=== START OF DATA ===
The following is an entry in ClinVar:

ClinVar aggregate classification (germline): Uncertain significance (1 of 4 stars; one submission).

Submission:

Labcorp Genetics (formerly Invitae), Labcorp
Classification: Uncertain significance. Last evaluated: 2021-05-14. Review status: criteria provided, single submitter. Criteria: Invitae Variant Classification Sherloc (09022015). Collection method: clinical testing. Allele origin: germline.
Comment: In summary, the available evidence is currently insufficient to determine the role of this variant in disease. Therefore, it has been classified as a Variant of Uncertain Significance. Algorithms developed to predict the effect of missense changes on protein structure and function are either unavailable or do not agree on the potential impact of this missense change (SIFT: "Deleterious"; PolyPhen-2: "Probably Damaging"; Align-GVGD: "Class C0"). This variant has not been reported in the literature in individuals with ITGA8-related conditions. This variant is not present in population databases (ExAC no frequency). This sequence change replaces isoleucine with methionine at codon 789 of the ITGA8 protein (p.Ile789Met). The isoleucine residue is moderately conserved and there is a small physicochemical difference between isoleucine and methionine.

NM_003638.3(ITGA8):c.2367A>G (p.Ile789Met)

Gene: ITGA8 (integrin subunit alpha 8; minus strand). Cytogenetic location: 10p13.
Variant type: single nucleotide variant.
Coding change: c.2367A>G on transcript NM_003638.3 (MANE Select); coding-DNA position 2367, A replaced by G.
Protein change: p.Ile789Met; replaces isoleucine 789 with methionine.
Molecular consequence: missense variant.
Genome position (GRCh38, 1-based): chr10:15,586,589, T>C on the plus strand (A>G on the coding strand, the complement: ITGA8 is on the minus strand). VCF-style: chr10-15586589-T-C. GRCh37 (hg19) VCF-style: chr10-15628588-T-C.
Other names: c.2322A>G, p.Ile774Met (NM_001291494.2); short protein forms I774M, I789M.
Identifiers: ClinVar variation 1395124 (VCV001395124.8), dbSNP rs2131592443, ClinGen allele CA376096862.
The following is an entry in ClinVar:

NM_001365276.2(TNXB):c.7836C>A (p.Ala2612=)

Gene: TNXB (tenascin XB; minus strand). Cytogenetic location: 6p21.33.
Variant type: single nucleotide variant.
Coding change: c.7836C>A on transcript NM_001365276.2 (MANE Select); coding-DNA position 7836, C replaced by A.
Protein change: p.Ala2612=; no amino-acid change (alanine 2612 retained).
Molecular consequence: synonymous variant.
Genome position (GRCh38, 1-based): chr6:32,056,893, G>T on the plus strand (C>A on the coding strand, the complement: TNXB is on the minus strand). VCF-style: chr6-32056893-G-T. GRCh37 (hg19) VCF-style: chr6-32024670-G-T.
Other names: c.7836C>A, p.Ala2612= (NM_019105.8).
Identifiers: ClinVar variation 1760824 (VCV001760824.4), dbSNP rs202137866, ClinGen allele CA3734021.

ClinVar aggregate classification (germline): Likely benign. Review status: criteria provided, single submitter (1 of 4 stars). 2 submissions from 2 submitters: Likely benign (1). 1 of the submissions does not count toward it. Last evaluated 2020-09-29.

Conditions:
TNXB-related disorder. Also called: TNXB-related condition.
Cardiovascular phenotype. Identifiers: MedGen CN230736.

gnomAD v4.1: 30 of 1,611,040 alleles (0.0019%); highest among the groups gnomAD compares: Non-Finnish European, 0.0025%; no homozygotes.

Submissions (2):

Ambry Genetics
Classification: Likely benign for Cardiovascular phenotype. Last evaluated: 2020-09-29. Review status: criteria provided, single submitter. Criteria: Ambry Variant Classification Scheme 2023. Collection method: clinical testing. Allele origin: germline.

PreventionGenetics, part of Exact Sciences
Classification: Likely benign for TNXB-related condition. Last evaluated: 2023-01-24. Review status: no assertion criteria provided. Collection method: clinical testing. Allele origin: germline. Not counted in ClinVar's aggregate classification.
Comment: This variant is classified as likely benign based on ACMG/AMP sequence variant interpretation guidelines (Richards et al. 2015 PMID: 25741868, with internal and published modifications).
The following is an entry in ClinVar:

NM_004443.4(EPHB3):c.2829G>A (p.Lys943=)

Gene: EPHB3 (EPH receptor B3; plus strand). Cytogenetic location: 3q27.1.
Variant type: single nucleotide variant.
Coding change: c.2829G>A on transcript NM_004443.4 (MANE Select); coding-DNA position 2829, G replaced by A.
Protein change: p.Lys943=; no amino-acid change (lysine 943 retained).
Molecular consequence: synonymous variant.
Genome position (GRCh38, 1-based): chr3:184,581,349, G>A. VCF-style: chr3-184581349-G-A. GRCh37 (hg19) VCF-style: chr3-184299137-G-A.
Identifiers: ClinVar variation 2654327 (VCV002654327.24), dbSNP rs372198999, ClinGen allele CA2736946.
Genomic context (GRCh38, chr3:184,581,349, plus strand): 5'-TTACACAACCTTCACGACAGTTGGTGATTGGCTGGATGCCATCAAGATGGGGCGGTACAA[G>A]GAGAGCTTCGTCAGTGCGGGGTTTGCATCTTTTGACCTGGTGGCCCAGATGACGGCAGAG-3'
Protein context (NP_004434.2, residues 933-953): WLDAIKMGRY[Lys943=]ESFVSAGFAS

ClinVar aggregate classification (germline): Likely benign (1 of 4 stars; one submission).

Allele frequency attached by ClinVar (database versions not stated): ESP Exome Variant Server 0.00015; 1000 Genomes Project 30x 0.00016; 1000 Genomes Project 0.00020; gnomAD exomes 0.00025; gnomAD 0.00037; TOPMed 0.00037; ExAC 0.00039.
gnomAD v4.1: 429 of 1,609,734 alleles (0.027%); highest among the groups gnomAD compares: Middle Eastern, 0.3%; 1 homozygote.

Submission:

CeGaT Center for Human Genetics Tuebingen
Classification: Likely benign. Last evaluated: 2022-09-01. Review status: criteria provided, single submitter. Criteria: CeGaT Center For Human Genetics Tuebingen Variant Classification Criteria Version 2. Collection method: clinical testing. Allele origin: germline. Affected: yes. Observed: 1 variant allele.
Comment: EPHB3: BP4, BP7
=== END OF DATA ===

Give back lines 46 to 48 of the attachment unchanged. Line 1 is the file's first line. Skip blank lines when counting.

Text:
Genomic context (GRCh38, chr3:184,581,349, plus strand): 5'-TTACACAACCTTCACGACAGTTGGTGATTGGCTGGATGCCATCAAGATGGGGCGGTACAA[G>A]GAGAGCTTCGTCAGTGCGGGGTTTGCATCTTTTGACCTGGTGGCCCAGATGACGGCAGAG-3'
Protein context (NP_004434.2, residues 933-953): WLDAIKMGRY[Lys943=]ESFVSAGFAS

ClinVar aggregate classification (germline): Likely benign (1 of 4 stars; one submission).